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  1. ArchDaily
  2. Projects
  3. Office Buildings
  4. Switzerland
  5. Shigeru Ban Architects
  6. 2013
  7. Tamedia Office Building / Shigeru Ban Architects

Tamedia Office Building / Shigeru Ban Architects

  • 06:00 - 24 February, 2014
Tamedia Office Building / Shigeru Ban Architects
Tamedia Office Building / Shigeru Ban Architects, © Didier Boy de la Tour
© Didier Boy de la Tour

Courtesy of Shigeru Ban Architects Courtesy of Shigeru Ban Architects © Didier Boy de la Tour © Didier Boy de la Tour +52

  • Partner

    Jean de Gastines
  • Project Architects

    Kazuhiro Asami, Gerardo Perez, Takayuki Ishikawa, Masashi Maruyama
  • Structural Engineering

    Creation Holz GmbH
  • MEP Engineering

    3-Plan Haustechnik AG
  • General Contractor

    HRS Real Estate AG
  • Local Architect

    Itten+Brechbuhl AG
  • More SpecsLess Specs
Typical Floor Plan
Typical Floor Plan

From the architect. Innovation

The timber main structural system is in great extent the most significant innovation of the project. From a technical and environmental point of view the proposed this timber structure is a unique response to this type of office building and the fact that the structural elements are entirely visible also gives a very special character and high quality spatiality to the working atmosphere.

Courtesy of Shigeru Ban Architects
Courtesy of Shigeru Ban Architects


Besides the clear contribution to sustainability on the choice of timber as the main structural material (only renewable construction material and the lowest C02 producer in construction process) the global mechanical system has been designed to meet the highest standards in energy issues(The intermediate space other its “thermal barrier” function is part of the public spaces that will be heated and cooled with the extraction air from the office area)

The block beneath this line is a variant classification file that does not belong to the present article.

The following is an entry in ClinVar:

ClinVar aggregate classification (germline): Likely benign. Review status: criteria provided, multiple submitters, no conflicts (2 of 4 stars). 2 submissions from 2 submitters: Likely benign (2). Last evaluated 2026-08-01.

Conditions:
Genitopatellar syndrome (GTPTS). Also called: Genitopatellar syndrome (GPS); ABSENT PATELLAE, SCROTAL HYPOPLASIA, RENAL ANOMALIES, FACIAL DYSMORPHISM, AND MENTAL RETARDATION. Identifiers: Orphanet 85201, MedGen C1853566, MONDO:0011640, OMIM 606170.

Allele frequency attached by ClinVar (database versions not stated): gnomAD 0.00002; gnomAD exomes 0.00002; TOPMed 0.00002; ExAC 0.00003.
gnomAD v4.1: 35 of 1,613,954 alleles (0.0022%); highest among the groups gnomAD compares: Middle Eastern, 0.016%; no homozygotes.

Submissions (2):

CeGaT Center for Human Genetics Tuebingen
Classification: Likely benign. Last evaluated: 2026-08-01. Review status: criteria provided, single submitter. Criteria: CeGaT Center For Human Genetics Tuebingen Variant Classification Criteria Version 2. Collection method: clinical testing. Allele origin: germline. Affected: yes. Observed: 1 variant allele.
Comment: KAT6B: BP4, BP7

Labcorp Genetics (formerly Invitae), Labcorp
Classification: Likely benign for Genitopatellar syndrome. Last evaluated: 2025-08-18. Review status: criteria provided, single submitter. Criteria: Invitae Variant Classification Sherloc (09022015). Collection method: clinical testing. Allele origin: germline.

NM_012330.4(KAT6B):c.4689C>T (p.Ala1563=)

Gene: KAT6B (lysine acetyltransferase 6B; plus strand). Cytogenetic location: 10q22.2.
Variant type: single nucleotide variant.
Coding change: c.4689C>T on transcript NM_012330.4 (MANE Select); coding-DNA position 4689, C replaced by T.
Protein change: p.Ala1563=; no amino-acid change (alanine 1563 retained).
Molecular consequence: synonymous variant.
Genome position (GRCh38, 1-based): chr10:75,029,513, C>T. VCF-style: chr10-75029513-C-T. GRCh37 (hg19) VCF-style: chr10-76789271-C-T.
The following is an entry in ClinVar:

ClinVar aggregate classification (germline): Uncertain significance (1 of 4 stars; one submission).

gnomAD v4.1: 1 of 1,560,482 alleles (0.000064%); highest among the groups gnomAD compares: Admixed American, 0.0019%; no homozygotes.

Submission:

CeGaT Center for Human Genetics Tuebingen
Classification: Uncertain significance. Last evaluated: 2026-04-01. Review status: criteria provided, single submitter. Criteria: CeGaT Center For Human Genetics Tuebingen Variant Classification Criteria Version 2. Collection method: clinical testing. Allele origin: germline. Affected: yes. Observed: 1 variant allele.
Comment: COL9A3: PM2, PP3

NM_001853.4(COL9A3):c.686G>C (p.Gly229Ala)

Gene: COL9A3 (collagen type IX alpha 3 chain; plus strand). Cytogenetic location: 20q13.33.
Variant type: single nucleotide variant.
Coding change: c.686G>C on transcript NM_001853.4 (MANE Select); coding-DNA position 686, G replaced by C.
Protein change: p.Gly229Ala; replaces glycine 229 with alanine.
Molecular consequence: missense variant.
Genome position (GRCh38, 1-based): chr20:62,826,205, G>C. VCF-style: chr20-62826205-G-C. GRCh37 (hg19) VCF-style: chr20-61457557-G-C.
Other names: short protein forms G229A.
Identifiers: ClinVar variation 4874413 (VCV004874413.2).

© Didier Boy de la Tour
© Didier Boy de la Tour

Architecture Description

The project for the headquarters of the Swiss media company Tamedia is situated in the heart of the city of Zurich in a 1,000m2 site within a larger urban block where the main buildings of the group are currently located.

Courtesy of Shigeru Ban Architects
Courtesy of Shigeru Ban Architects

The site is positioned towards the east part of the block and has the particularity of developing through almost 50m of linear façade facing the Sihl water canal.

© Didier Boy de la Tour
© Didier Boy de la Tour

The implantation of the new building basically responds to the footprint of the existing building to be demolished but this time creating continuity with the facades of the buildings beside as well as taking advantage of the maximum allowed height in order to optimize the exploitable office area in this side of the building block.

Courtesy of Shigeru Ban Architects
Courtesy of Shigeru Ban Architects

The main access of the building is situated in the north angle of streets Werdstrasse and Stauffacherquai and will actually become the principal entry of the whole building complex.

© Didier Boy de la Tour
© Didier Boy de la Tour

The building develops within 7 stories over ground floor with two basement levels for a global net area of 8,602m2 to which we can add 1,518 additional square meters that correspond to the two-floor extension project located on the roof of the neighbor building at number 8 of Stauffacherquai street.

© Didier Boy de la Tour
© Didier Boy de la Tour

From an architectural point of view one of the main features of the project is indeed the proposition of a main structural system entirely made designed on timber that, other its innovative character from a technical and environmental standpoint, gives the building a unique appearance from the inside space as well as from the city around. In order to reinforce and express this idea the building skin is entirely glazed and special attention was given to achieve a low energy transmission levels that responds to the latest and very strict Swiss regulations in terms of energy consumption.